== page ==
Realizing that many others - both in the Soviet Union and abroad - did not see the real Asian player in the USSR, Gorbachev consistently asserted Moscow's role in East Asia. In 1986, the first days of perestroika, he delivered a speech in Vladivostok - the territory that Russia acquired from the Qing Empire as a result of a combination of diplomacy and coercion - to confirm the position of the Soviet Union in Asia and to state a policy that would help to quickly connect the USSR with the fast Growing Asian economies.
Moreover, Gorbachev argued that Asia was experiencing a new wave of dynamism, perhaps even replacing the Atlantic as the center of economic and political activity. Asia "woke to a new life in the XX century"And now is catching up with Europe. Gorbachev referred to the "A whirlwind of changes - social, scientific and technological ... Renaissance of world history". As a result, the USSR needed closer economic ties. «Laws of growing interdependence", Gorbachev explained,"And the need for economic integration lead to the search for ways leading to agreement and the creation of open ties between states».
Much of this rhetoric reflects the challenges of modern Russia in establishing closer ties with China. The logical grounds are also similar: then, as now, closer ties with the Chinese economy were not only seen as economic opportunities, but were also perceived as a way to strengthen the Kremlin's geopolitical positions.
Nevertheless, the "Asian turn" of the Soviet Union failed, which is perfectly illustrated by the last book of Sergei Radchenko. The Kremlin succeeded in improving relations with South Korea and China, but relations with other Asian countries, in particular Japan, remained tense because of the dispute over the ownership of the Kuril Islands. The collapse of the Soviet economy meant that few Asian companies were interested in investing in the country. At the same time, the Russian elite remained firmly focused on Europe, and only a few of the country's leaders studied Asian languages or studied in Asian countries.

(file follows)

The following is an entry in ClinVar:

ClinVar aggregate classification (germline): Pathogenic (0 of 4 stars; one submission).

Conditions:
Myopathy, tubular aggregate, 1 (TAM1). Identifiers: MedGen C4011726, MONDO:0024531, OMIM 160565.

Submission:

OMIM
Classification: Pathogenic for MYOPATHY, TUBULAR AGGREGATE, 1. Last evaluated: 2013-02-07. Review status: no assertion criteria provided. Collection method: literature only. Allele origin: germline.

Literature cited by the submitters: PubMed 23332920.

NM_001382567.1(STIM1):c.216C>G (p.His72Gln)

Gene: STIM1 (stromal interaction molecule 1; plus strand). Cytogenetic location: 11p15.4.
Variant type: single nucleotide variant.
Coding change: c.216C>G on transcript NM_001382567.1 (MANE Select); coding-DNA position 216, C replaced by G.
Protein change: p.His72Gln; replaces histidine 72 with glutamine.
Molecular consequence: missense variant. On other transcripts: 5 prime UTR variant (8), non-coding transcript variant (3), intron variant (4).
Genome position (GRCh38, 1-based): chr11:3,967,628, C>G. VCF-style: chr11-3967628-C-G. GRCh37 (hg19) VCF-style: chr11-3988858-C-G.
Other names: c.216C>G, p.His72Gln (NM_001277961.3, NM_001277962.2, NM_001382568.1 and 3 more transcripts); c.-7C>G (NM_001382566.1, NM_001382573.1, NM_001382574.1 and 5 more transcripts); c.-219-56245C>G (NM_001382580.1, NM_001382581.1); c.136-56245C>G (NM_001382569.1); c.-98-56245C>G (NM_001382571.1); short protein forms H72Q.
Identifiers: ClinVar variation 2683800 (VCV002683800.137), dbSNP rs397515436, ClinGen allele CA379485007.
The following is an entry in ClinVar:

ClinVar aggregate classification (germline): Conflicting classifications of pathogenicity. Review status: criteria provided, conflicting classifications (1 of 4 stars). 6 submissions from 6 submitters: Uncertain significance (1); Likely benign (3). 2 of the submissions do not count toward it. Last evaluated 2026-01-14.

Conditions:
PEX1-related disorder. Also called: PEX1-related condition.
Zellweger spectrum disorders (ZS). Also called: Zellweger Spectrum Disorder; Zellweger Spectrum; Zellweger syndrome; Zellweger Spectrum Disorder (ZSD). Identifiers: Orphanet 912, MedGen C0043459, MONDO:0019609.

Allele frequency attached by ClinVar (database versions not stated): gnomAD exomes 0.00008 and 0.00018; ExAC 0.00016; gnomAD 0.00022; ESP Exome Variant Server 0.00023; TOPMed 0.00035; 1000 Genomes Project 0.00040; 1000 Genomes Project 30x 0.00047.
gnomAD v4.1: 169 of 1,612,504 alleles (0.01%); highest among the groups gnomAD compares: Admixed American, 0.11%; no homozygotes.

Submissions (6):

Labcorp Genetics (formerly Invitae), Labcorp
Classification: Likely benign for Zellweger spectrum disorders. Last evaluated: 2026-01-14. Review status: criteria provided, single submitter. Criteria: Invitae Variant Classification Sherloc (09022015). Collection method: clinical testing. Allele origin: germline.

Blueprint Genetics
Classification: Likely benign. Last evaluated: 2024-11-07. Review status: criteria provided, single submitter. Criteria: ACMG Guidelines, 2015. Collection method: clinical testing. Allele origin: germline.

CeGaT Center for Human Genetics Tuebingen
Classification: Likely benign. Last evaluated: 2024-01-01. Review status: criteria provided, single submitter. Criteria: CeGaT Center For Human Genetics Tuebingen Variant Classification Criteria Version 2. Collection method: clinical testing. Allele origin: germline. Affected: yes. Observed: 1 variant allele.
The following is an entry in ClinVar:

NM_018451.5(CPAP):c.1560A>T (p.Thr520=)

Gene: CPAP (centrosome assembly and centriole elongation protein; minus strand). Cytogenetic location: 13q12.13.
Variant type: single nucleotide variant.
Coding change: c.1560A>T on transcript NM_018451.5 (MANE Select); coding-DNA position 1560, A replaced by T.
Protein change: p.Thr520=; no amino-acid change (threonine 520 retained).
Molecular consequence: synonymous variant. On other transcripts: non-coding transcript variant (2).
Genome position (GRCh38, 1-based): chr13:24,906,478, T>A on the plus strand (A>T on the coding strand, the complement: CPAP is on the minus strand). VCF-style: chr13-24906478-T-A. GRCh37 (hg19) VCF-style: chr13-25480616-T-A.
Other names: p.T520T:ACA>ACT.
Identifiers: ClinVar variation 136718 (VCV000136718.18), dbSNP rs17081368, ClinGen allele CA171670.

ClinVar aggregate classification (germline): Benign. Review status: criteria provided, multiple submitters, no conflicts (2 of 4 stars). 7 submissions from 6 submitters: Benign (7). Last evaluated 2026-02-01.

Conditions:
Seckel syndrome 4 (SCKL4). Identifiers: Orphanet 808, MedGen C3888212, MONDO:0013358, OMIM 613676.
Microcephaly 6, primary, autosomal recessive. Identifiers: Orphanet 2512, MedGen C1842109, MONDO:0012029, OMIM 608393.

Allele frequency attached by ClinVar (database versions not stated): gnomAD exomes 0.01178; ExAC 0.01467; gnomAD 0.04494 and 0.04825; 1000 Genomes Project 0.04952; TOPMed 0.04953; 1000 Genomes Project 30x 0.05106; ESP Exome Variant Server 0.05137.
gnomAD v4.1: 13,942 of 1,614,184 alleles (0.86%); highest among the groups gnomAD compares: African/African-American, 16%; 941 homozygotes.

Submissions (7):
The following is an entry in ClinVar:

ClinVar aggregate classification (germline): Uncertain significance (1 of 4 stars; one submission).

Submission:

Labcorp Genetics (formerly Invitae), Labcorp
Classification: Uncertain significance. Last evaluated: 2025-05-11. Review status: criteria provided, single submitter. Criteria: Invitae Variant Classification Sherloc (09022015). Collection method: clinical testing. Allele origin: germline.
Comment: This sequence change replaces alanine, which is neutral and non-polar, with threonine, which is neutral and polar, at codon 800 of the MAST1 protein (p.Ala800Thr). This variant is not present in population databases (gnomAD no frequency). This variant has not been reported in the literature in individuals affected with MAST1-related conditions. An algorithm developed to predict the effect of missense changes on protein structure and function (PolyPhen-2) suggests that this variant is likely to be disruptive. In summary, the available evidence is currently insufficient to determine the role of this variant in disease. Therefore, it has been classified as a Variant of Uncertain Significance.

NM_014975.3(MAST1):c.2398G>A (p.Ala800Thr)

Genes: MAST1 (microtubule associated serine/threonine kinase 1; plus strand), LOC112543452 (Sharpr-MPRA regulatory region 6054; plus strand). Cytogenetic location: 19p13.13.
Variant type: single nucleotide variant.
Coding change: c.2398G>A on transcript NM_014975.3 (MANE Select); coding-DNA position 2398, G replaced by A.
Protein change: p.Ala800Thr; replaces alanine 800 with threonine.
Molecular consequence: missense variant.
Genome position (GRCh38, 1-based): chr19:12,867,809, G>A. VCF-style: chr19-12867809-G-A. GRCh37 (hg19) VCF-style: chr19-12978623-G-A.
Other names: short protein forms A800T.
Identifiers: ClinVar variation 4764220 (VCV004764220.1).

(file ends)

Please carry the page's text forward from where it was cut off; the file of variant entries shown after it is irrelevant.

Russia’s current Asian reversal faces many of the same obstacles. If the volume of the Russian economy shrinks by about 5% next year, as many analysts believe, it is likely to be less attractive to Asian investors and exporters. Similarly, while diplomatic relations with China are increasing, Russia's positions in Asia remain suspended due to the ongoing territorial dispute with Japan, Asia’s second largest economy and countries with growing geopolitical ambitions. Perhaps the most surprising thing is that the interest in Asia declared by the Russian authorities was not accompanied by a serious attempt to build relationships, maintaining, for example, a deeper acquaintance with the culture of Asian countries. Until the Russian elite begins to show bоmore interest in Asian states, analysts will be right in their skepticism, arguing whether the current turn of Moscow to Asia will be more successful than the previous one.
Translation: Ilya Sinenko, graduate student of the Department of International Relations, School of Regional and International Studies, FEFU